1. Get rid of flash. Flash is slow. Search engines hate flash. Customers never find flash as impressive as businesses imagine they find flash. “Wow! Look how cool that little moving image is on our website!” Meanwhile they just got done watching a 30ft by 70ft 3D movie on IMAX. They don’t care about that moving thing on your site… unless it is very, very, very creative and fun… but again, there is almost always a disconnect in between what a business thinks their customers think is cool, and what their customers think is cool. So probably just don’t bother.
  2. If you have embedded video or audio DO NOT MAKE IT START AUTOMATICALLY. Opening a page that immediately starts yelling at you or playing music is annoying and sometimes frightening if you weren’t expecting it. Next, it makes the site slower. People are far more likely to close a window immediately if it seems possessed by the spirit of a salesperson, than to listen to two words that specter has to say. From a customer perspective, it’s hard to find a situation where audio alone is any good at all but video can sometimes be a good thing, just make sure they have the option of watching it or not.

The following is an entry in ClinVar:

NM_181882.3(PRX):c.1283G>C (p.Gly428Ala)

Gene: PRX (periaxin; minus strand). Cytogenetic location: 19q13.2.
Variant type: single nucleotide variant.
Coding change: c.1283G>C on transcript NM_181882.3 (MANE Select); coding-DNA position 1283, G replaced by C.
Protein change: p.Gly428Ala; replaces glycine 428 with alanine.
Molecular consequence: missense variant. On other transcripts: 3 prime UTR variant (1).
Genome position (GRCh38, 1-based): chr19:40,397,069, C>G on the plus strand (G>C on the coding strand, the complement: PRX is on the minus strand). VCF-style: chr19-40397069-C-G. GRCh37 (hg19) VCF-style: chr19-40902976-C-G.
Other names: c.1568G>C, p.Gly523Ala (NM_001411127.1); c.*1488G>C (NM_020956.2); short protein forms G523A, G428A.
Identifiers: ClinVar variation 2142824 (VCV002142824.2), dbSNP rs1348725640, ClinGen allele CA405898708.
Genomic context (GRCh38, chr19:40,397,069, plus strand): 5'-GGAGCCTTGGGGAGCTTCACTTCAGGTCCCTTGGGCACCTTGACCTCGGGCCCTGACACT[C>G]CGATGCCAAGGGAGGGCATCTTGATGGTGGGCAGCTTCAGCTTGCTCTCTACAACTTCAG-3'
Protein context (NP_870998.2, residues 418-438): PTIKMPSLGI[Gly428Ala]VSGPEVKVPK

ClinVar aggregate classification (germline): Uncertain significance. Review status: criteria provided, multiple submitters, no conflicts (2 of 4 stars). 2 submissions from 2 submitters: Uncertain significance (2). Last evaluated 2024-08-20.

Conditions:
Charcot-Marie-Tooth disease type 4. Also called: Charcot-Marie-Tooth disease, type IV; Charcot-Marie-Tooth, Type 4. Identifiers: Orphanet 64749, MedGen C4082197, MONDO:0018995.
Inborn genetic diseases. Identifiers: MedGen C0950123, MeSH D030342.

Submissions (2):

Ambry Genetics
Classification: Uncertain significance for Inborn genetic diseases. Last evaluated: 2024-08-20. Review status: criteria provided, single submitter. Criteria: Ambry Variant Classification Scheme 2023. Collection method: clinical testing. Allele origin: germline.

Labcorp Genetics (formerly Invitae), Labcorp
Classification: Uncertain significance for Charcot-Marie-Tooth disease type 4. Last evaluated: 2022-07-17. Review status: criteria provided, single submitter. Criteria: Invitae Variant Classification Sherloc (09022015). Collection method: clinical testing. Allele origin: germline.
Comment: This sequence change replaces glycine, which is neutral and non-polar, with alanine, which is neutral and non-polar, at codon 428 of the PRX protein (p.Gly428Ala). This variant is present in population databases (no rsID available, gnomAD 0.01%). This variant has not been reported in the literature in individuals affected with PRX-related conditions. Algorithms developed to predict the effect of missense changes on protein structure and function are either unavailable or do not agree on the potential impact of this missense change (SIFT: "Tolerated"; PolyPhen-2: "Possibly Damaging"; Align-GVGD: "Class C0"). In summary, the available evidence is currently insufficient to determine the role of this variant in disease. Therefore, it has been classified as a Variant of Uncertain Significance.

3. Reduce image quality of jpeg to 65% or lower instead of 100% (unless you are a photographer or do something where that image quality is truly relevant of course). That quality difference is hard to notice for the average browser (especially if it is a small image) and saves a whole lot of load time.
  4. If you use frames within pages see if there is some way to get rid of them, or at least decrease their use if possible.
  5. For Javascript operations, load these in the footer instead of the header. It’s a pretty easy fix, just a matter of moving what you have to a different place, but it can make a significant difference.
  6. Keep external images and other items minimized.